This is a difficult question to give a short response to but here goes. I don't think the entertainment industry is any more or less recession proof than any other industries. That said, you really need to look more specifically at the supply and demand not of the industry per se but of the particular types of positions that the industry is seeking to employ people. For instance, technology, financial, accounting and engineering positions tend to be in high demand regardless of a recession. Why? These people need to keep the wheels moving regardless of how fast or slow a train is moving. The entertainment industry is not recession proof. Many companies go through a series of "down-sizing or right-sizing" when revenue is in jeopardy and things are tight. Whether it's a studio concerned with domestic & international box office numbers, or a cable television network fighting for advertising dollars and distribution, to online and digital site seeking audience, traffic and sponsorship dollars, all areas of the "entertainment" business are mindful of cost and labor and how it ultimately effects the bottom line. So, to answer this question you need to look at the type of jobs that are in high demand and not necessarily a particular industry. This will steer you toward opportunity no matter the state of the economy.
Q. With all the equality we supposedly have achieved, why are women still being paid less than their male counterparts? Are we willing to accept less money, are we being duped, or is something else going on? Are we partly to blame, if so, what do we need to do to close the gap?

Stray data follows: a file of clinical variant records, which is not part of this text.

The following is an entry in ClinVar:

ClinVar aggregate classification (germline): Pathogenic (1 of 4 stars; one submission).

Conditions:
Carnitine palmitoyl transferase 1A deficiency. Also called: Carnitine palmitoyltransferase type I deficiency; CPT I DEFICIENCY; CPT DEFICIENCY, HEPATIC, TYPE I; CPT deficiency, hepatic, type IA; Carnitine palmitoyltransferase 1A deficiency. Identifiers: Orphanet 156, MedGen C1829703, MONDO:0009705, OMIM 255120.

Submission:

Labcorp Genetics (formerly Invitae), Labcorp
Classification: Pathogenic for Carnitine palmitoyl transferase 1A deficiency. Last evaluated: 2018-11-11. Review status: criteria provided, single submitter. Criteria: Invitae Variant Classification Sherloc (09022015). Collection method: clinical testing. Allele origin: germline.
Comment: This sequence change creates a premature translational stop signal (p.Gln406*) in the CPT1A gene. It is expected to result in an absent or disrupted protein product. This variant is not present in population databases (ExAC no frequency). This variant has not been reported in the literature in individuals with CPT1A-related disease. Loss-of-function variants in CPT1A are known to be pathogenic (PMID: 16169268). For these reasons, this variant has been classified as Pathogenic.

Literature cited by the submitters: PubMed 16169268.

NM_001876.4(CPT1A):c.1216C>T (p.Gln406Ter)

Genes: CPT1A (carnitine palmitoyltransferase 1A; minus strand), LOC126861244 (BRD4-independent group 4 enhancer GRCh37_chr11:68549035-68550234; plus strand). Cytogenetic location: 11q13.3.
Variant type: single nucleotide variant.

This is a really tough question to respond to in the space allotted here given that I can probably write a book on this subject. I am addressing this question first as an HR professional and secondly as a working woman. Let me state that I've been working now for over 25 years in the entertainment business. On one hand, during that time I have seen many woman rise in the ranks to hold senior level positions, run companies and sit on boards. It's been a revolutionary period for woman in the workplace. On the other hand, do I still think woman have room to grow-absolutely. I think both men and woman have an opportunity to grow and assert themselves in knowing what they want from their careers and how to ask for it. That said, I'd like to believe that woman have achieved a level of equality as it relates to pay and status in the workplace. I've personally seen this as a result of, 1) having hired many senior level woman executives in the media & entertainment industry and, 2) having helped many woman negotiate salaries for themselves paying them on par with if not more than their male counterparts in some cases. I do believe that woman, particularly in the media & entertainment industry have achieved a level of professional success that allows them to be compensated at high levels whether that is more or less than a man earns. Having held senior level HR positions throughout my career, I have a slightly different vantage point given I understand how compensation and pay practices are determined within companies from a business standpoint, and therefore have a slightly different take on how pay might differ between individuals (regardless of gender or any other reason not related to expertise and skill). In my experience, I have never been in a situation where pay was based on gender vs, skills, budget or how the pay range for that job was established. I'm not saying that there are people out their that "take care of each other" but generally speaking, if you have a tight management team and solid pay practices you generally don't run into discriminatory practices where, "I'm going to pay Joe more than Sue because I like him". There usually is someone or a group of people that serve on a compensation committee that monitors pay practices to ensure that no impropriety occurs. Now, to answer this question as a woman, do I think woman are willing to accept less money than men, honestly in some cases, I do think woman have a more difficult time negotiating on behalf of themselves and they do seem to have a harder time standing up for what they believe is fair especially as it relates to money. Don't get me wrong, I don't think this is an issue that only effects woman, as I know many men who have issues with standing up for themselves as it relates to questions surrounding pay. The topic of money is never an easy one regardless of your gender. Whether you are negotiating a hiring salary or a raise, I do believe that woman are more likely to shy away from what might set them apart from the rest of the group and do not want to appear confrontational or demanding. Depending on a individual's personal belief system whether it be based on culture, how they were raised, their relationship with their parents or their relationship with money, they may come to "accept" rather than "assert" their rights even when they believe they deserve to be paid more than they are receiving. I am speaking of course in broad generalizations as I initially stated this is a topic worthy of a book and not merely a Q&A post. So in short, I believe that woman have come a long way since the Equal Pay Act of 1963. In the United States, woman earn roughly $.77 on a $1.00 as the gap continues to narrow based on a number of factors including age when entering the workforce. Their is a theory that based on a historical timeline, woman may actually exceed the rate of pay of men by the mid-2010 period and beyond. This will likely be a non-issue in the upcoming generations as more and more woman enter the workforce and are counted alongside their male counterparts. Remember, woman received the right to vote shortly after the turn of the century where men were at it long before then making decisions on behalf of both sexes. Woman just needed time to catch up and that time is fast approaching. So the good news is, woman are in control of what they are willing to accept in the form of compensation regardless of sex or any other protected class. Woman AND men just need to know how to negotiate for themselves and honestly, not be afraid to ask.